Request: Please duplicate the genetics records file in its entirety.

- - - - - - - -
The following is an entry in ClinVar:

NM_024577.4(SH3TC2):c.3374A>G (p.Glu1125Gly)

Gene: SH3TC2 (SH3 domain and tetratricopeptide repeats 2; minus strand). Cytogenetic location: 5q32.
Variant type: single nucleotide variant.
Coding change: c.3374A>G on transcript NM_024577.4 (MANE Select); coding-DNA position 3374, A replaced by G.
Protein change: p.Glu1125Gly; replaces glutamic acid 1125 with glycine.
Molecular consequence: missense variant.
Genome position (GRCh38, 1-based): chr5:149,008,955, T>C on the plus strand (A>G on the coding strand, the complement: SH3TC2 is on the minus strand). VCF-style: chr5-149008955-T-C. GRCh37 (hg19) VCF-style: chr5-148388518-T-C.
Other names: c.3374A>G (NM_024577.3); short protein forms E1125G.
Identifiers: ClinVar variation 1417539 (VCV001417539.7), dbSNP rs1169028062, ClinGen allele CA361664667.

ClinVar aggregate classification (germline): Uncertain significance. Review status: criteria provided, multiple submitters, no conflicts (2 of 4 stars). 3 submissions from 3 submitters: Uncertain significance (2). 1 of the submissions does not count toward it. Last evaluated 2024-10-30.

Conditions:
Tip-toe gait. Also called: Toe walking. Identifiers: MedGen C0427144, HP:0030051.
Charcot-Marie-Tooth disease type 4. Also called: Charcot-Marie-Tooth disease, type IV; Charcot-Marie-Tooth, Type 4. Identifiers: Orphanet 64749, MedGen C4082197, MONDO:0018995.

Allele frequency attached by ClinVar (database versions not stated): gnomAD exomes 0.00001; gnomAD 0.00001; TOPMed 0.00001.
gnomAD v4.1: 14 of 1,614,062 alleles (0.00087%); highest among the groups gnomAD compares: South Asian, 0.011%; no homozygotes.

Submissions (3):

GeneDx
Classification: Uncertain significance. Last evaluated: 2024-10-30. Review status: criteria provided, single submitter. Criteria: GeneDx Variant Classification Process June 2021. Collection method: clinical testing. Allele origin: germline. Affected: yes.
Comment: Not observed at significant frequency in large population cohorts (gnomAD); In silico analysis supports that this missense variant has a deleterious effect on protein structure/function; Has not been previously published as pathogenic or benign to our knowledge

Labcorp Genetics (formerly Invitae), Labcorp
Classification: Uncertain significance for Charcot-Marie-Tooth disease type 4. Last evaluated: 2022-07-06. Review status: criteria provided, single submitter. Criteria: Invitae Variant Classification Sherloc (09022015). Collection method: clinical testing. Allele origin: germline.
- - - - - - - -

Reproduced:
The following is an entry in ClinVar:

NM_024577.4(SH3TC2):c.3374A>G (p.Glu1125Gly)

Gene: SH3TC2 (SH3 domain and tetratricopeptide repeats 2; minus strand). Cytogenetic location: 5q32.
Variant type: single nucleotide variant.
Coding change: c.3374A>G on transcript NM_024577.4 (MANE Select); coding-DNA position 3374, A replaced by G.
Protein change: p.Glu1125Gly; replaces glutamic acid 1125 with glycine.
Molecular consequence: missense variant.
Genome position (GRCh38, 1-based): chr5:149,008,955, T>C on the plus strand (A>G on the coding strand, the complement: SH3TC2 is on the minus strand). VCF-style: chr5-149008955-T-C. GRCh37 (hg19) VCF-style: chr5-148388518-T-C.
Other names: c.3374A>G (NM_024577.3); short protein forms E1125G.
Identifiers: ClinVar variation 1417539 (VCV001417539.7), dbSNP rs1169028062, ClinGen allele CA361664667.

ClinVar aggregate classification (germline): Uncertain significance. Review status: criteria provided, multiple submitters, no conflicts (2 of 4 stars). 3 submissions from 3 submitters: Uncertain significance (2). 1 of the submissions does not count toward it. Last evaluated 2024-10-30.

Conditions:
Tip-toe gait. Also called: Toe walking. Identifiers: MedGen C0427144, HP:0030051.
Charcot-Marie-Tooth disease type 4. Also called: Charcot-Marie-Tooth disease, type IV; Charcot-Marie-Tooth, Type 4. Identifiers: Orphanet 64749, MedGen C4082197, MONDO:0018995.

Allele frequency attached by ClinVar (database versions not stated): gnomAD exomes 0.00001; gnomAD 0.00001; TOPMed 0.00001.
gnomAD v4.1: 14 of 1,614,062 alleles (0.00087%); highest among the groups gnomAD compares: South Asian, 0.011%; no homozygotes.

Submissions (3):

GeneDx
Classification: Uncertain significance. Last evaluated: 2024-10-30. Review status: criteria provided, single submitter. Criteria: GeneDx Variant Classification Process June 2021. Collection method: clinical testing. Allele origin: germline. Affected: yes.
Comment: Not observed at significant frequency in large population cohorts (gnomAD); In silico analysis supports that this missense variant has a deleterious effect on protein structure/function; Has not been previously published as pathogenic or benign to our knowledge

Labcorp Genetics (formerly Invitae), Labcorp
Classification: Uncertain significance for Charcot-Marie-Tooth disease type 4. Last evaluated: 2022-07-06. Review status: criteria provided, single submitter. Criteria: Invitae Variant Classification Sherloc (09022015). Collection method: clinical testing. Allele origin: germline.